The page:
Hot Lunch is a band you should keep your eyes and ears on in the future. I have a feeling that they’re going to be a band that keeps turning out hit album after hit album for years to come. Make sure you get your copy of the album pronto because I have a feeling it’s going to sell out. The album is out now on vinyl through their German label Who Can You Trust Records. The stateside release through Tee Pee Records is March 12th, 2013.

* Review by: The Styrofoam Drone
It’s an absolute fact that anyone who is familiar with HOT LUNCH knows it took way too long to release their debut album. Thanks to Who Can You Trust? Records in Germany, that’s no longer a problem.

This debut album is just the kind of electrified kick-in-the-ass we were expecting – it was hard to anticipate much else given their debut single – but San Francisco’s Hot Lunch deliver on every little bit of the promise we heard in that 7″. Hot Lunch is home to nearly 45 minutes worth of some of the heaviest, blues-leaning punk n’ roll we’ll hear in 2013 and it’s only January. With that being said, it’s not a surprise to learn that Hot Lunch recently signed with Tee Pee Records in New York to release the album in the United States.

It’s one thing to say the guitars of Aaron Nudelman act as the driving force in these songs because there’s no escaping their rollicking and over-driven intensity. At the same time you also can’t forget frontman Eric Shea, who guides us through this heated mess with his scratchy, bloodthirsty howl track by track, leaving us wondering how the man still has a voice after any given live performance. It’s really up to how you hear it, but with these two sharing the spotlight there’s just no way for us to possibly ignore what’s going here.

Tracks like “Handy Denny”, “Ripped at the Seam” or “She Wants More” show off what these guys do best by shredding the skin clean off our faces with little to no remorse whatsoever. Later tracks like “Lady of the Lake” or album-closer “Monks on the Moon” offer up that familiar shred, only that they’re a bit longer and take on a more progressive sound instead of just ripping on through a three minute track. Just listen to these fine tracks below and you’ll quickly learn what’s going on here.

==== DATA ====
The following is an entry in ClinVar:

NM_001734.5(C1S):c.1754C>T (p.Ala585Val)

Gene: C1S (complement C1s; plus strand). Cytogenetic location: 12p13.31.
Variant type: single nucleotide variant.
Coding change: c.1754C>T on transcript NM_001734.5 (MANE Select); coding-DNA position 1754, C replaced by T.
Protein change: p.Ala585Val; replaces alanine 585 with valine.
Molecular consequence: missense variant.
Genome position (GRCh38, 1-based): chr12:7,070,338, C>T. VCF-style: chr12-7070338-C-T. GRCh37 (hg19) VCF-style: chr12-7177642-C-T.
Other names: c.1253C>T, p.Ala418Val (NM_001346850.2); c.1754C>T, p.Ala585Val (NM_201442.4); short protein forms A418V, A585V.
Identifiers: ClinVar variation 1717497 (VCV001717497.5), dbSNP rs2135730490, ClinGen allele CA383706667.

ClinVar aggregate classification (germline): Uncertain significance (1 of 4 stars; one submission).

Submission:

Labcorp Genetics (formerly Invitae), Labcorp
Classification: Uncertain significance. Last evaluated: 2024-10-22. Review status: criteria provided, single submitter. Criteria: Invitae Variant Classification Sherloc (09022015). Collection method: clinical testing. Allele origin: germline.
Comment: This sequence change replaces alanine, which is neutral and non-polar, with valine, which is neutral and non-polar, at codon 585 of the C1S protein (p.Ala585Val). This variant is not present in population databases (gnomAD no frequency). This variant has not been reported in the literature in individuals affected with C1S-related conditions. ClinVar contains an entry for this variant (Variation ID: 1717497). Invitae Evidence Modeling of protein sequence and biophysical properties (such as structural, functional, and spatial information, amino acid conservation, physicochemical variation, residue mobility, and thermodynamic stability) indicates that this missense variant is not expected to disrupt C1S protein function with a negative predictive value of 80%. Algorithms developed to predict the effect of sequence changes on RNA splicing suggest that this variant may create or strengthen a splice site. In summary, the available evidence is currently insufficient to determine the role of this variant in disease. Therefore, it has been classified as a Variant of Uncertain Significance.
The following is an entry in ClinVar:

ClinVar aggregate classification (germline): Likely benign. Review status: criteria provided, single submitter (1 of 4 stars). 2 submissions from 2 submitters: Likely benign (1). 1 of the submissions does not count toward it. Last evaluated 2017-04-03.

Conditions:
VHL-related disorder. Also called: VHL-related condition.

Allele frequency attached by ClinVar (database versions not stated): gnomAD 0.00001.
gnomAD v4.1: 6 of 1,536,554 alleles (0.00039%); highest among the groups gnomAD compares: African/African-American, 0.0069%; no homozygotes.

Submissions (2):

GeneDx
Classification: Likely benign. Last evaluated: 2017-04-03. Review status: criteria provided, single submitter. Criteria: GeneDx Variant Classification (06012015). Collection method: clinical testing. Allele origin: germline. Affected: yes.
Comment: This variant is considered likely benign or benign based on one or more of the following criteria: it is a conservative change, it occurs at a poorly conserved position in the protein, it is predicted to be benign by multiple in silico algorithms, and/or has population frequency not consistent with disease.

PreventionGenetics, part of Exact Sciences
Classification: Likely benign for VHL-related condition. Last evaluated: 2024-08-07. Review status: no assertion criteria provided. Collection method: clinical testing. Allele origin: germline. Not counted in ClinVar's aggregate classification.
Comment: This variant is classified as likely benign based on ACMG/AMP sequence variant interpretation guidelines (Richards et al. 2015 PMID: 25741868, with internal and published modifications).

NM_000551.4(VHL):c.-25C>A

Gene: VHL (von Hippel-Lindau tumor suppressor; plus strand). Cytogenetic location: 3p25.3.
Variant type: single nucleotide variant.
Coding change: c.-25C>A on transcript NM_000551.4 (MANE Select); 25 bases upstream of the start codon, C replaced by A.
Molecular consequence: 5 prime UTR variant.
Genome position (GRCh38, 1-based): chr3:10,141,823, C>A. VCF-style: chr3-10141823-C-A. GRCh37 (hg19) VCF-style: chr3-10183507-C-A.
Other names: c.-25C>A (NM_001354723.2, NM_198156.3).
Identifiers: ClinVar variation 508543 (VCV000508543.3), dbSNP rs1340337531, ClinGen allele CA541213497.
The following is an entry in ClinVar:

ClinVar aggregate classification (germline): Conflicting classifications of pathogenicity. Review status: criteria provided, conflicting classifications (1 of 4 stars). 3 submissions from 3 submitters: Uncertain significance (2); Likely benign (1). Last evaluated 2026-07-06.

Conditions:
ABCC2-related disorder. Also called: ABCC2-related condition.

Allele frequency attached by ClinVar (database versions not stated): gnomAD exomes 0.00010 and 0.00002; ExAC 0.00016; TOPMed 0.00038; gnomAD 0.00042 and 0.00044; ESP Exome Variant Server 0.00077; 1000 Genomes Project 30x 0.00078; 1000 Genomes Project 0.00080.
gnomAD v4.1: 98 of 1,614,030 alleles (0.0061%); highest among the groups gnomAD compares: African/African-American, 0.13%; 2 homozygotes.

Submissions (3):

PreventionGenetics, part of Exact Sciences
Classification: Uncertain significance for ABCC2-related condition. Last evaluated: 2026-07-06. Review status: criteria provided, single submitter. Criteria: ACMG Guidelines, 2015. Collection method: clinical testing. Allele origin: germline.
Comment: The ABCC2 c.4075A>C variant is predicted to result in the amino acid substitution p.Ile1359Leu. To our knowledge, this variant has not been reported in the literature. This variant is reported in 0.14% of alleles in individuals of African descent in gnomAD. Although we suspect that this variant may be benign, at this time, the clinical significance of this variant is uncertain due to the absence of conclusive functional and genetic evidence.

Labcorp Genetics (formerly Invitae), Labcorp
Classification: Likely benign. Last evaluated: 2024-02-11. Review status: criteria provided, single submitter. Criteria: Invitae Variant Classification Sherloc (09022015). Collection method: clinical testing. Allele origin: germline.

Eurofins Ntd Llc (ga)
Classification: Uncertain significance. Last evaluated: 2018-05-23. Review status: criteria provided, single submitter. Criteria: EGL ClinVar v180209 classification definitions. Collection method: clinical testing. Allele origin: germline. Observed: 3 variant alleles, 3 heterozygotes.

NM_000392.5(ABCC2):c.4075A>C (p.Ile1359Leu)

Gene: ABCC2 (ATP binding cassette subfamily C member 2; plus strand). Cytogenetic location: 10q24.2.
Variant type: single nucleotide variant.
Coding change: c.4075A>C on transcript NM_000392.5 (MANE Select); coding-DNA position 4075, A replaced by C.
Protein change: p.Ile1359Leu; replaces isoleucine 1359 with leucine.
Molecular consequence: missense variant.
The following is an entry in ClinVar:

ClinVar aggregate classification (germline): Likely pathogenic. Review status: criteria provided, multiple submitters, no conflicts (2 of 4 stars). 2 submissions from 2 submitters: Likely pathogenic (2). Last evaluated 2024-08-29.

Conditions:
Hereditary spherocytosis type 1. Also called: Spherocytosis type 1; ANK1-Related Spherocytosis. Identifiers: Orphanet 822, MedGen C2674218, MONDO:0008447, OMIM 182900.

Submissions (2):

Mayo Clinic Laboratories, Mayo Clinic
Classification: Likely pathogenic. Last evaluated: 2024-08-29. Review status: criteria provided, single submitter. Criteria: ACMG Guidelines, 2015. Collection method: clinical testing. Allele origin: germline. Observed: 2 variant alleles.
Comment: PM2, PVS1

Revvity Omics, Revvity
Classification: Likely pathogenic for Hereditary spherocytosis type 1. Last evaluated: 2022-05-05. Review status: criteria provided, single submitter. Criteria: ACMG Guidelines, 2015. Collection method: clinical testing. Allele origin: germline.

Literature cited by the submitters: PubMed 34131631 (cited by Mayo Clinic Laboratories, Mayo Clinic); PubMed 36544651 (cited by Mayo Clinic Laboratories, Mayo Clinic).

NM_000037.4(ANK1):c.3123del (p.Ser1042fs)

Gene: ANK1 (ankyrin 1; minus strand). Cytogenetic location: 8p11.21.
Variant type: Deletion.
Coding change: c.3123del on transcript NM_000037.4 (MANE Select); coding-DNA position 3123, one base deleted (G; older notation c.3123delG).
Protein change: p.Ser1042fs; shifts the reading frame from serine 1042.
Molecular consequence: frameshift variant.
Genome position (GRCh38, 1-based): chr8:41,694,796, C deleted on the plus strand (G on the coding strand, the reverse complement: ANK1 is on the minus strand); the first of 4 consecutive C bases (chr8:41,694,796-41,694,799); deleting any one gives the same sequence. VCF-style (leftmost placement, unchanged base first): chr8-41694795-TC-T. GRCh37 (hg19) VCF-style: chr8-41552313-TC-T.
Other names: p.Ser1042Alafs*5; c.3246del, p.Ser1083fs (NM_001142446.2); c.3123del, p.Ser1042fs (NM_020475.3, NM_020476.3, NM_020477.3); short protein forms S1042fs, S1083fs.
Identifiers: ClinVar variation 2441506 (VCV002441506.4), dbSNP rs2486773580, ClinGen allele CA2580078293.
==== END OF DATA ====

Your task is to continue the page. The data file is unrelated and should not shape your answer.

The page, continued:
* Review by: JULIAN COPE – Head Heritage
Finally, the Vinyl of the Month goes to American West Coast quartet Hot Lunch, whose scorched and roaring self-titled debut does battle with the whole of 1969-71’s heavy scene and mostly wins. Tumbling Olympian guitar riffs, radical tempo changes, gruff desperate lead vocalist, guitar solos way louder than the rest of the band, Dennis ‘Machine Gun’ Thompson percussion mania throughout. Hell, even their almost obligatory Myths & Legends epic ‘Lady of the Lake’ is a startling success in a very early Yes/late Love kinda way. And album closer ‘Monks on the Moon’ is an even cheekier tour de force and a stone classic. Imagine a hybrid singer somewhere between Rob Tyner, Bobby Liebling and Granicus’ Woody Leffel and you’ve reached bearded longhair vocalist Eric Shea’s major metaphor, and a fuck of a metaphor it is. Hairy Chapter, Dust, Dragonfly, Bang, this gentleman could have fronted any of those lost outfits and kacked big logs over their own singers. Add to all that the soaring eloquence of action-guitarist Aaron Nudelman’s post-Townshendian MC5-ian Muse and fastidious Klepto-Iommisms and, boy, these suckers even manage to breath some life into ELP’s stinking ‘Knife Edge’. That’s right, you heard me correctly. First time I couldn’t believe my ears. All over the tragic original, Keith Emerson had managed to daub so many rank-and-chortlesome show off licks, that merely by divesting it of such World Crap, the gentlemen of Hot Lunch have uncovered a… Garage Classic. No less, no shit! Add Aaron Nudelman’s new contributions and fuck ja, mein hairy! So yes yes yes, this is one fine debut, gentlemen, and I do hope you stay together long enough to spew out another. Released on Germany’s Who Can You Trust Records, Hot Lunch is a daft enough name to get noticed and too great a debut LP to pass un-noticed. Those of you with a perma-jones for true proto-metal of the highly imaginative variety should rush out with the readies, and right now!

* Review by: Reglar Wiglar
Hot Lunch sound at times like an upside down cross between 60s acid rock and 70s heavy metal with short bursts of what I can only describe as something that might have shown up on an SST record in the 1980s. They stick to the hard rock genre for sure, but they cover a lot of the subgenres within (and by subgenres I just mean other hard rock bands—yes, Black Sabbath and Motorhead are subgenres unto themselves. Are too). And who doesn’t appreciate a good hot lunch anyway? (The brown baggers, that’s who.)

But anyway… what was I sayin’? Oh yeah, lot’s of different influences goin’ on with The Lunch. They’re not afraid to go after a little bit of fantasy metal with “Lady in the Lake.” “Handy Denny” get’s all Rob Tyner and MC5 on your ass. “Killer Smile” (released earlier as a 7″ inch single on WCYT Records) gives me a Budgie vibe (and maybe a wedgie as well). “Ripped at the Seam” goes for a Sabbath riff but faster, and “She Wants More” channels Lemmy’s “gimme-some-throat-nodes” approach to vocal delivery. The whole record is heavy from beginning to middle to end. It’s just fuzzy, loud, blown out rock and roll with nasty vocals and equally nasty subject matter. Just like Mom used to make!


LECHEROUS GAZE – Bagagazo 7inch

* Review by: The Sleeping Shaman